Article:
Should we regard the extraordinary falls in share prices as a reason to seek the security of fixed interest or as an opportunity to invest – to take an equity position at a price unimaginable a short time ago?

Let’s face it. The US, the UK and parts of Europe are going into recession and will take other countries with them. In those countries, falls in asset prices will cause banks to write off bad debts and hence substantial parts of their net assets, leaving them vulnerable and inhibiting their funding of sound parts of their economies. To get through, they will need to separate the “good” and “bad” parts of their banking systems and to refinance their capital base. It is these issues that the rescue packages and interest rate reductions in the US, the UK and elsewhere are designed to address.

Is it just the financial crisis that’s doing the damage, or is that part of a broader problem?

The genesis of the problem lay in a long period of low interest rates, encouraging financial investment in real assets, with no shortage of “masters of the universe” to transform that into asset prices and new investment. In the real economy, the problem lies in overinvestment, with the consequent oversupply of assets leading to sharp falls in both asset prices and investment. Hence the need to write off bad debts associated with aggressive lending in asset markets. Hence also the negative impact on economic activity resulting from the downturn in real investment as well as the negative real impact of constraints imposed on economic behaviour, both consumer and business, by the financial crisis.

In these countries, this is not just a financial crisis. If it were, its effects would be transitory. But the oversupply and excess capacity in asset markets has pulled the rug out from under the asset values that underpinned loans and hence the asset base of the financial system. The problem began in the US where, after a 17-year boom, the downturn in housing markets destroyed the sub-prime market and residential mortgage-backed securities. Given oversupply, that flowed on to non-residential markets. The impact in other countries would have been limited had it not been that their markets, too, were oversupplied and vulnerable.

How will this play out? The outcome will depend on developments on both the financial and real sides of the economy.

On the financial side, a necessary but not sufficient condition for recovery is to refinance “good bank” activities, allowing banks to underwrite sound economic activity, while the “bad bank” slowly trades out of its bad debts.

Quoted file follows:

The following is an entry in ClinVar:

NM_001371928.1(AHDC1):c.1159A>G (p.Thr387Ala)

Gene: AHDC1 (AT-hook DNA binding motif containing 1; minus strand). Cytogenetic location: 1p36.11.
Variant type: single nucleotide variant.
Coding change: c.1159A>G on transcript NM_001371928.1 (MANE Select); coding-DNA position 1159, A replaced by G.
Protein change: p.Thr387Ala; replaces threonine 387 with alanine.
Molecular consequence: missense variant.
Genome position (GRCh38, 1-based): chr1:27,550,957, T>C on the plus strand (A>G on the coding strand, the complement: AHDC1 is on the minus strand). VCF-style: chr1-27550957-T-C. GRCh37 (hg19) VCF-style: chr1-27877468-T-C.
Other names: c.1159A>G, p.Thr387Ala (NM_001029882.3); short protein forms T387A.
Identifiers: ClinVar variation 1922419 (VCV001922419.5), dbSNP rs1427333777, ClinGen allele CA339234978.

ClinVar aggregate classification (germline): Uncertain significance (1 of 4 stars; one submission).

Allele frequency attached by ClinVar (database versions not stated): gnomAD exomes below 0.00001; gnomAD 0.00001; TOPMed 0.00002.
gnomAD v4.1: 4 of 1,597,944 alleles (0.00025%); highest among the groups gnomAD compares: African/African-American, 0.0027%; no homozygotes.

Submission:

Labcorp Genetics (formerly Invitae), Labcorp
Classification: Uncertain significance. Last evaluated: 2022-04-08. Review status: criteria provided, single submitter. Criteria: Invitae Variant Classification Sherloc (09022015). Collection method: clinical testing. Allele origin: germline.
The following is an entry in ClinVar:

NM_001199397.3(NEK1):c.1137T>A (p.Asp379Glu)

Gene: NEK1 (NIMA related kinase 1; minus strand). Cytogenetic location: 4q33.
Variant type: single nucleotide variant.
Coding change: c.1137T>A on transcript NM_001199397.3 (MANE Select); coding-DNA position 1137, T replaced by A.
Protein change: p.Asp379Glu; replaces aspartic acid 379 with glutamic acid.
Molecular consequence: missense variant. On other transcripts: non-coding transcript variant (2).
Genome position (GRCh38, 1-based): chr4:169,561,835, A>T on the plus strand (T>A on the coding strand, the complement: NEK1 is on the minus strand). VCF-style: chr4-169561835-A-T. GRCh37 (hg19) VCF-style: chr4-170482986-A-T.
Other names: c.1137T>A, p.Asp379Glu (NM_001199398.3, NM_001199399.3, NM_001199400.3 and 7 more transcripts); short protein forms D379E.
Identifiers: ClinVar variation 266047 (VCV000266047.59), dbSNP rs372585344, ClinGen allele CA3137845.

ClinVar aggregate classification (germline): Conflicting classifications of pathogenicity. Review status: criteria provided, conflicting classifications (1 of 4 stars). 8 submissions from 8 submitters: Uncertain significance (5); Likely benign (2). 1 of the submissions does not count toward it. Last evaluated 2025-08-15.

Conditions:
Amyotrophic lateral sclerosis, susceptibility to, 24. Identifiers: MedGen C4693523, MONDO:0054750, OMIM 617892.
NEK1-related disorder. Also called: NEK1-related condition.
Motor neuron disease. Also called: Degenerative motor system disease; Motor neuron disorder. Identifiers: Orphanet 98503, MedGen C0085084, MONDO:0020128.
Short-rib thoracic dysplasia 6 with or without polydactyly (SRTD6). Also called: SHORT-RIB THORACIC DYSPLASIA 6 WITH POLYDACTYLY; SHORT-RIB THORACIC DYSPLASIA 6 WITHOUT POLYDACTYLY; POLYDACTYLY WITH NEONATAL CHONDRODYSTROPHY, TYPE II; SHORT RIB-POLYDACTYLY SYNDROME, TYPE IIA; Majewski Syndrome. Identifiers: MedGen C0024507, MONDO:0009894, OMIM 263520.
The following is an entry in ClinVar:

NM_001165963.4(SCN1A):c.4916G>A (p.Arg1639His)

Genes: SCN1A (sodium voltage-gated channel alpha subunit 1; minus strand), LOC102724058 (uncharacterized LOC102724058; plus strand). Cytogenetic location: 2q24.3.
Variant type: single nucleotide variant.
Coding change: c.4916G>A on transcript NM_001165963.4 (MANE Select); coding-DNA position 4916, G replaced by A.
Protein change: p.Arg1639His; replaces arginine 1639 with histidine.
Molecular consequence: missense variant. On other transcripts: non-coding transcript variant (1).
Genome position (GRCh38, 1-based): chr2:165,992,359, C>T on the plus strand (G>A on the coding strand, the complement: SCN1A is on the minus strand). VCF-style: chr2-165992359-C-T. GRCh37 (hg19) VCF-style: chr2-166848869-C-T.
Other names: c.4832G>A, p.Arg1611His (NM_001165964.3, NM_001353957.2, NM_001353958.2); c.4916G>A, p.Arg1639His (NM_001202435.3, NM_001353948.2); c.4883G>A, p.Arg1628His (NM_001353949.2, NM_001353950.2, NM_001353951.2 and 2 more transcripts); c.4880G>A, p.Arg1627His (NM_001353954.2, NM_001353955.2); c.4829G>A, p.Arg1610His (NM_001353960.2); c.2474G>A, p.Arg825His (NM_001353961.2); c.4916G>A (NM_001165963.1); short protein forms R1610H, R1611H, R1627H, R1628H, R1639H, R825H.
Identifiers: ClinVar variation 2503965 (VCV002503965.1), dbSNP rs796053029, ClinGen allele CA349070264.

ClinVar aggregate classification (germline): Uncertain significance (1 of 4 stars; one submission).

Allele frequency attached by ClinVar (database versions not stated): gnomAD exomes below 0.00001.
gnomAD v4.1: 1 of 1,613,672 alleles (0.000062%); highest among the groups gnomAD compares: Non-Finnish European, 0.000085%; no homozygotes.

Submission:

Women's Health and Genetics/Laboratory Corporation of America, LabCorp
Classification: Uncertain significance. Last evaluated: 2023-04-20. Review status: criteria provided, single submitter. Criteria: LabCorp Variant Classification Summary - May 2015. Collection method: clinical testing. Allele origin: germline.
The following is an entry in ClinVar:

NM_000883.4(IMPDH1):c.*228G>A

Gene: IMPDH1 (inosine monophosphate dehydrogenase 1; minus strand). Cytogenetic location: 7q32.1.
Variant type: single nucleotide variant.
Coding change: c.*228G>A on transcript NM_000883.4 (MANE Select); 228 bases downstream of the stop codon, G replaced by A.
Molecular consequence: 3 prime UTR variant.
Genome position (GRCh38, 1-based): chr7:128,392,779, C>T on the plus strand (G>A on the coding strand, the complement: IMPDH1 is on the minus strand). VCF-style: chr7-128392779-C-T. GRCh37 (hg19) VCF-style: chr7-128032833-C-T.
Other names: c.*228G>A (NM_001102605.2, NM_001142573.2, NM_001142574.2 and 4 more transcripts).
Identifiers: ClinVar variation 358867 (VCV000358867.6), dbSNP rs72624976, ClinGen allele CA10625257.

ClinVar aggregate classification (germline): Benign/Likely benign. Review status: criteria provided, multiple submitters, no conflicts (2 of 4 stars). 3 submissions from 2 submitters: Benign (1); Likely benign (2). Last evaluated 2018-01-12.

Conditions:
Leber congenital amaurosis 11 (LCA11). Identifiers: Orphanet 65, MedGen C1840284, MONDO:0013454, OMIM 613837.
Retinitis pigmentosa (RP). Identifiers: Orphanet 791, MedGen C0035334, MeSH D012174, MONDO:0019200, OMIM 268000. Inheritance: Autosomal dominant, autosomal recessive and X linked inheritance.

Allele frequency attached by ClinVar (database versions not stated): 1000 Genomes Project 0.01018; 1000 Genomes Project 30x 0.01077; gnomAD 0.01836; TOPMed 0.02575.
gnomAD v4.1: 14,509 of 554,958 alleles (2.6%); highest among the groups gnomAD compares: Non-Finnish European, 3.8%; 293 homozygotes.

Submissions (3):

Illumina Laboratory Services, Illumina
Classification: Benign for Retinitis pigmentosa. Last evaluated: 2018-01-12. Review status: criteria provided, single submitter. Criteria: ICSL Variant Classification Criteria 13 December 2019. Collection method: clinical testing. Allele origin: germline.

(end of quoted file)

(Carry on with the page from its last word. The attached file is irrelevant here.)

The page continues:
That, by itself, won’t initiate economic recovery from recession. While financial constraints can inhibit real economic activity, the availability of finance can only accommodate, rather than boost, the initial phases of recovery. It’s like pushing on a piece of string. Low interest rates can boost activity in the boom. But they will only trigger a recovery when the preconditions, normally a shortage of capacity, exist. They will do little for an oversupplied market. Accordingly, my fear is that it will be a slow rebuild, inhibited by weak investment during the period required to absorb the excess capacity created during the preceding investment boom.

I am steeling myself for a protracted period of weak developed world growth.

Will the contagion spread to Asia, in particular to China? And how will it pan out in Australia?

China is a creditor, not a debtor, nation and hence not as vulnerable to a credit squeeze. It will feel the impact of the developed world recession on exports, but the impact on growth will be relatively minor. China’s growth is being driven primarily by investment, financed internally, which will continue to underpin growth and demand for minerals.

Australia, too, will be sheltered from the worst effects of the financial crisis and the Western world recession. Australia’s asset markets are not oversupplied and hence, while they have been hit by the financial crisis, real asset prices will not collapse.

However, Australia has been hit by the edge of the cyclone, reeling from twin shocks, firstly in the sharemarket and then through the credit squeeze, coupled with tightening bank credit criteria. The financial sector switched from greed to fear. They hit the brakes, making first equity and then debt finance difficult, if not impossible, for some – and expensive to obtain. Pressure to reduce gearing and to sell assets to finance activity has hit prices in investment markets.